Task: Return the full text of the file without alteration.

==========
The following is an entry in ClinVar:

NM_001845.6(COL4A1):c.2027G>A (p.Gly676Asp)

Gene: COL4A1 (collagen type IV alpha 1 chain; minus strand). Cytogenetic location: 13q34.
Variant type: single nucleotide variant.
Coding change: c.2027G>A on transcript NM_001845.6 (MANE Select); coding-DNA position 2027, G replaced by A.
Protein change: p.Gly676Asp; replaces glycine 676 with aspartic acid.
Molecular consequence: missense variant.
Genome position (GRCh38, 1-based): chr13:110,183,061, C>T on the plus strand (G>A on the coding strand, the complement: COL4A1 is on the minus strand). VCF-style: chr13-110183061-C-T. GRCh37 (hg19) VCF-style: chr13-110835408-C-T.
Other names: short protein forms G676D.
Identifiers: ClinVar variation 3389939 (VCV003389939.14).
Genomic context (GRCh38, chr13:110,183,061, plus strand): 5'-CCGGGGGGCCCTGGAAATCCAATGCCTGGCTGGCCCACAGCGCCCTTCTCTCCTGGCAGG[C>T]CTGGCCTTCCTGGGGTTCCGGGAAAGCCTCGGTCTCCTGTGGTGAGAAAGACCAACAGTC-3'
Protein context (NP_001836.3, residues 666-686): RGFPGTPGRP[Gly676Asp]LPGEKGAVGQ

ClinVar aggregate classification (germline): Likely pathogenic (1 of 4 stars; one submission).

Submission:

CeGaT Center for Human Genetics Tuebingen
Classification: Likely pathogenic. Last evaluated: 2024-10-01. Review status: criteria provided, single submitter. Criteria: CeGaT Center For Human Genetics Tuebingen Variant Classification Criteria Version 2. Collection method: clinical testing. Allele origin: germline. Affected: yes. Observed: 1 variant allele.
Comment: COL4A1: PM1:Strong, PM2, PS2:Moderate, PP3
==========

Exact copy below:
The following is an entry in ClinVar:

NM_001845.6(COL4A1):c.2027G>A (p.Gly676Asp)

Gene: COL4A1 (collagen type IV alpha 1 chain; minus strand). Cytogenetic location: 13q34.
Variant type: single nucleotide variant.
Coding change: c.2027G>A on transcript NM_001845.6 (MANE Select); coding-DNA position 2027, G replaced by A.
Protein change: p.Gly676Asp; replaces glycine 676 with aspartic acid.
Molecular consequence: missense variant.
Genome position (GRCh38, 1-based): chr13:110,183,061, C>T on the plus strand (G>A on the coding strand, the complement: COL4A1 is on the minus strand). VCF-style: chr13-110183061-C-T. GRCh37 (hg19) VCF-style: chr13-110835408-C-T.
Other names: short protein forms G676D.
Identifiers: ClinVar variation 3389939 (VCV003389939.14).
Genomic context (GRCh38, chr13:110,183,061, plus strand): 5'-CCGGGGGGCCCTGGAAATCCAATGCCTGGCTGGCCCACAGCGCCCTTCTCTCCTGGCAGG[C>T]CTGGCCTTCCTGGGGTTCCGGGAAAGCCTCGGTCTCCTGTGGTGAGAAAGACCAACAGTC-3'
Protein context (NP_001836.3, residues 666-686): RGFPGTPGRP[Gly676Asp]LPGEKGAVGQ

ClinVar aggregate classification (germline): Likely pathogenic (1 of 4 stars; one submission).

Submission:

CeGaT Center for Human Genetics Tuebingen
Classification: Likely pathogenic. Last evaluated: 2024-10-01. Review status: criteria provided, single submitter. Criteria: CeGaT Center For Human Genetics Tuebingen Variant Classification Criteria Version 2. Collection method: clinical testing. Allele origin: germline. Affected: yes. Observed: 1 variant allele.
Comment: COL4A1: PM1:Strong, PM2, PS2:Moderate, PP3